When my brother turned ten, my mom bought a fancy new flat screen and let Carter keep our old TV in his bedroom. Night after night, I would sit with my ear pressed up against the wall that separated our rooms and listen. If there was a moon, the light from my window would paint the walls a quiet blue. I pretended to be lost on some alien planet, as disembodied voices floated to me from millions of miles away bearing important messages like “The truth behind the Michael Jackson accusations: here’s what we know,” and “Does a duck’s quack have an echo? Stay tuned to find out!”
I conjured up Carter in my mind. He sat cross-legged in the white light of the TV screen, much closer than our mother would have liked. I envisioned images dancing across his eyes, on their way to being locked in his memory forever.
He began recording his favorite shows on blank VHS tapes, which he labelled with a date and stacked in piles on the threadbare carpet, hours of his life lying one on top of the other like black bricks. When he got the hand-me-down TV, I finally understood that there were things about Carter he could never share; things that had nothing to do with me, and for the first time in my life, I resented my brother.
* * *
He invited me to watch TV with him exactly twice. The first time, he ran into my room gasping, “Daniel, I have to show you something!”
I followed him into his bedroom, where the walls were populated with posters of his favorite musicians hanging next to images of Our Lord on the cross. Carter’s TV sat on his dresser. He picked up the remote and hit play. “Watch,” he said, and then danced along to the entire finale of “The Cheetah Girls.” I was unmoved.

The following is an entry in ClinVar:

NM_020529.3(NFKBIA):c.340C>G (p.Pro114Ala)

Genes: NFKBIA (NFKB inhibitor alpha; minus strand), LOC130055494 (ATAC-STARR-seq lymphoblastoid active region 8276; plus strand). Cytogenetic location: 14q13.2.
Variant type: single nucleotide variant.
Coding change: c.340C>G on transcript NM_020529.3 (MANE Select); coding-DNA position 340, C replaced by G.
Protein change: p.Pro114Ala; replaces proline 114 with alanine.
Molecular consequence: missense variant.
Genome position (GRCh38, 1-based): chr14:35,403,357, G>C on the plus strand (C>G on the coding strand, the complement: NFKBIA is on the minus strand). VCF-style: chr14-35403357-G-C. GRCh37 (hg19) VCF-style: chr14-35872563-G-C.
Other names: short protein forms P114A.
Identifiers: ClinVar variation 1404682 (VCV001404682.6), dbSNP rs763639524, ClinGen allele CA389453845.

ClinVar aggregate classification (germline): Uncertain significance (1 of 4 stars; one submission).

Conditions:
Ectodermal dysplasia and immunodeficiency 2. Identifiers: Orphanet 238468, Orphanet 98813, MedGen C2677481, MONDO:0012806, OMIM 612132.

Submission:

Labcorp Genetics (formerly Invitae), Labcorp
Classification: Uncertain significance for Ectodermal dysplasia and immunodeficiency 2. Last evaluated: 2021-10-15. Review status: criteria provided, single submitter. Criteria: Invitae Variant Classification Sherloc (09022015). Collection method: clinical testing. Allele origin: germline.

“That’s a girl movie,” I chided.
Carter spoke with resilience: “You’re just jealous because I’m going to be a famous dancer.”
“Not if you dance like a girl!”
I could see the hurt gathering in his eyes. He stood up straighter. “I’m going to dance how I want. If you don’t like it, you can leave.”
And I did.
* * *
“What ever happened with that Kelsie girl?” When my mother asks me this, she looks at me insistently, as if she could read the answer in my face by staring long enough.
I take another stab at the tuna melt she has made us for dinner. “We were just friends, Mom.”
“But you like her.” She finishes her lemonade. Her gaze clamps on to me; I can feel it tighten as I look away.
She is finished eating, but stays put, elbows pinned to the table. “Well, I know a real cute redhead I think you’ll like, a friend of Judy’s. She’s—”
“Danny, somebody’s got to give me grandchildren. Lord knows I’ve tried to help your brother, but he’s so incredibly hard-headed.” She shakes her head and dishes me up another scoop of tuna melt. “Here have some more of this. You know I don’t like leftovers.”
“What if I don’t want a relationship? Like ever?”